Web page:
News and Tribune


May 30, 2013

Breaking ground, again: Ceremony marks the start of construction on east-end corridor


Atop a bluff in Utica, a path of trees cut down across the Ohio River on the Kentucky shoreline clearly marked the approach for the east-end bridge.

Trees have been cleared on both sides of the Ohio River, along with other preparatory work that has been completed, in order to make way for construction to move forward on a new east-end bridge that will connect Interstate 265 in Indiana to the Kentucky 841. 

On Wednesday, a host of local, state and transportation officials gathered on top of what will eventually become the Indiana approach to the east-end bridge to mark the project’s official groundbreaking.

A groundbreaking was also held in August to mark the start of construction on a 3,000-foot extension of Old Salem Road, which will be the first exit on the Indiana side of the Ohio River and connect the new span with the River Ridge Commerce Center and the Port of Indiana in Jeffersonville.

But the ceremony held Wednesday marked the start of construction activities on the east-end bridge and its approaches. Indiana is responsible for completing that portion of the project at a cost of $763 million with WVB East End Partners – Walsh Investors LLC, VINCI Concessions and Bilfinger Project Investments — which was chosen as the contractor. The WVB group will also be responsible for operating and maintaining the crossing through a public-private partnership entered into with the state of Indiana.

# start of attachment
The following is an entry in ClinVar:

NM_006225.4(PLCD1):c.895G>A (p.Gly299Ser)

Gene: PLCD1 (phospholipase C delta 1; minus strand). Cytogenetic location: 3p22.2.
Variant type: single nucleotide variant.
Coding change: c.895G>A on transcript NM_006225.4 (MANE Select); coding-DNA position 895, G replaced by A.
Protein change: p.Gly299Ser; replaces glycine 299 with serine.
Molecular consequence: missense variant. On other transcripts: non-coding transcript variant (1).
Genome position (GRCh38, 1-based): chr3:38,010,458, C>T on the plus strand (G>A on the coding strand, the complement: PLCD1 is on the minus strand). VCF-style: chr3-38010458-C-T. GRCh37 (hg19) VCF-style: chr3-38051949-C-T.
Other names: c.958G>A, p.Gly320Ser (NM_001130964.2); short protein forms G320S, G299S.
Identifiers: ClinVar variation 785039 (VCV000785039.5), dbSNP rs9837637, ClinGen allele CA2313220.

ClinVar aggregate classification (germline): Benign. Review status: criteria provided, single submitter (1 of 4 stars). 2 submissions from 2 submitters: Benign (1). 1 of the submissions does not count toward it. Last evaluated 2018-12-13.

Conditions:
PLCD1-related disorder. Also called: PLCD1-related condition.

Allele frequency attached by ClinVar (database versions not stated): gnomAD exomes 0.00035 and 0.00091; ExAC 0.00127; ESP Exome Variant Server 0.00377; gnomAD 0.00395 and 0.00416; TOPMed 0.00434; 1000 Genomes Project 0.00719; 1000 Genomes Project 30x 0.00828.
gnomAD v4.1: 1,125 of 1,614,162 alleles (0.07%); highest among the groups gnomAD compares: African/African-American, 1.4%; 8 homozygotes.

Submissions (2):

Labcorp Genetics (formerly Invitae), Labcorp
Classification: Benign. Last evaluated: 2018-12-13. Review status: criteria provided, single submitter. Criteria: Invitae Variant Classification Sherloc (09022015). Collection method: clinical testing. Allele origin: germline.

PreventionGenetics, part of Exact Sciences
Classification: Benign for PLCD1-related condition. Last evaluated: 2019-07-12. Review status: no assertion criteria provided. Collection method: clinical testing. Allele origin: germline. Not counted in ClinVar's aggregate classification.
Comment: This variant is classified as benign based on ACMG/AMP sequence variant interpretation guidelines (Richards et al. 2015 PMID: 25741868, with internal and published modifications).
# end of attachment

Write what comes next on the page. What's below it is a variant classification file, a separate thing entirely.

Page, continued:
With construction of the actual bridge on the horizon, officials spoke about what it will mean for the region.

“The Ohio River Bridges Project is going to help Indiana and Kentucky become an even greater global distribution and logistics powerhouse, and I strongly support this opportunity for our state and for our neighbors to our south,” said Indiana Gov. Mike Pence. “The east-end crossing will, I believe, improve Indiana’s economy and spark economic development opportunities for our citizens.”

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Junior Leslie Janes, 17, browses through the racks in the Cinderella Shoppe, where students can rent prom attire and accessories, at New Albany High School on Wednesday afternoon.


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